Short Sale – What is it?
The Short Sale process is not as simple as some would think. Consumers are lead to believe a Short Sale is a way to avoid foreclosure however not everyone would qualify. You need to know the facts before considering this option. Let us explore in more detail what a Short Sale is. This is an option for some homeowners use when the bank, credit union or other types of lenders they have borrowed from provides them with the option of selling their home to a third party (generally the lender) for a price that is much lower than what they owe on the loan. Generally, if the homeowner is upside down on their loan a Short Sale may be an option.
The lender must approve this before it can go through. There is usually more than one reason lenders would choose to accept a Short Sale. The key reason is that it would cost them much less, than a foreclosure would. The expense to a lender for a foreclosure is astronomical so the alternative for a lender would allow them to recover at least a partial amount of what they would otherwise completely losing in a foreclosure sale. When a lender has several home loans that are non-performing, the Federal Reserve will often lower the amounts or even suspend funds they provide to the lenders. There are different options available so we will cover some of them.
A deficiency judgment in using this option for a Short Sale option, the homeowner would be held liable to pay whatever difference there may be in a Short Sale and the balance of their mortgage loan. It is important to note, that Short Sale information of a deficiency judgment will stay on a homeowners credit report until the balance is paid. Short Sales of this nature typically take numerous years to pay off, as the remaining balance generally equals thousands of dollars.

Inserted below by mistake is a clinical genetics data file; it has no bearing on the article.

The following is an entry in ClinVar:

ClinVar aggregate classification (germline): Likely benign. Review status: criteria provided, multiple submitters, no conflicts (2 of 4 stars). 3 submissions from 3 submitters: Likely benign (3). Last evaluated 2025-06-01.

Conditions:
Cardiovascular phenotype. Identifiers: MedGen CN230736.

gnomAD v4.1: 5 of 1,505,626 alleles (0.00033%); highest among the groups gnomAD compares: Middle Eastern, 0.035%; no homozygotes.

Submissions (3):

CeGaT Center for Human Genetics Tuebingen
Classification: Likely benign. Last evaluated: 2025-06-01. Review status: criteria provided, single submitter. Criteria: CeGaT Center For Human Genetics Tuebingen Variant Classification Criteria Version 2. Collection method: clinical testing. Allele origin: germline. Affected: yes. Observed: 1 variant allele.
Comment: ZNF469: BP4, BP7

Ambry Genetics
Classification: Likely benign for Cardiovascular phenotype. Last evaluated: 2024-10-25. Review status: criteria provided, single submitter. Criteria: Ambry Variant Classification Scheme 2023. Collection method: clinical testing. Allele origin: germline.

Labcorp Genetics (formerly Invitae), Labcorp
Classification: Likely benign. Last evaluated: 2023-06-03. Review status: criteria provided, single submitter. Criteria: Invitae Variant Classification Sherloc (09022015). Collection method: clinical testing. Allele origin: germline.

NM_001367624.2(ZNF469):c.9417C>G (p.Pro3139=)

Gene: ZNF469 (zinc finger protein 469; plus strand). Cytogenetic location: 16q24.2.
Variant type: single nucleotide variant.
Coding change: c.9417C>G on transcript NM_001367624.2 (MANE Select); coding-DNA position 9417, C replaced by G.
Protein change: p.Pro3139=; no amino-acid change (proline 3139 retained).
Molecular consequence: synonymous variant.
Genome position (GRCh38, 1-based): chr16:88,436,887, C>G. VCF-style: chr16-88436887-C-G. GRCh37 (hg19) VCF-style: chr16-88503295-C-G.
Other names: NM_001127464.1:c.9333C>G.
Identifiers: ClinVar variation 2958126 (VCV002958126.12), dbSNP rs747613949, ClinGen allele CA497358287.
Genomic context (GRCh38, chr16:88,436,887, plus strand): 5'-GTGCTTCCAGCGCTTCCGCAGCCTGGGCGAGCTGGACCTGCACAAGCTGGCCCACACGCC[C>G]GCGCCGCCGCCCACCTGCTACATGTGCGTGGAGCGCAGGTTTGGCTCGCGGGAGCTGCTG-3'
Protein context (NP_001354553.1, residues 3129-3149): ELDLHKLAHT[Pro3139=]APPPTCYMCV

Another option is payment in full with pursuit of a deficiency judgment. This particular type of Short Sales option is the most common and popular choice among homeowners as they do not have to worry about the moneys that are required above the amount of what their property would sell. By this means, they are free and clear of obligations after the process is complete of Short Selling their property. It is best to consult with your particular lender to find out what their qualifications are related to the Short Sale option.
There are common Short Sales processes used by most lenders, the first step would be to contact your lender to discuss the options available to you regarding Short Sales. Each lender has procedures and qualifications so it is best to find out what your lender needs to start the process. The next step involves homeowners sending a letter to the escrow company and the property buyer that will list their detailed Short Sale information and authorizing the release of this information. The next step is the settlement statement holding the Short Sale information to be reviewed by the lender. This statement includes the price the property will be sold for, and itemized list of expenses involved, balances on the loans that remain and any other fees that may be applied to the closing of the entire process of the Short Sale.
In addition, the homeowner is required to write a letter of hardship that would include in-depth details in regards to the financial difficulties the homeowners are facing. Other items the lender will also need to see validate the necessity for Short Sales that include information of investment accounts, checking and savings accounts, pay stubs from the employer and any other financial records that would indicate a need for a Short Sale. The overall condition of the property as well as the prices of homes comparison that will determine a fair market value will be obtained by the lender through information the broker supplies. Lastly, the mortgage lender to determine if the amounts and conditions are reasonable and to ensure the commission on the real estate is acceptable will scrutinize all aspects of the Short Sale agreement.
There is a lot to consider for a Short Sale. In order to make an informed decision it is best to consult an expert in this area to make sure you make the right decision for your circumstances.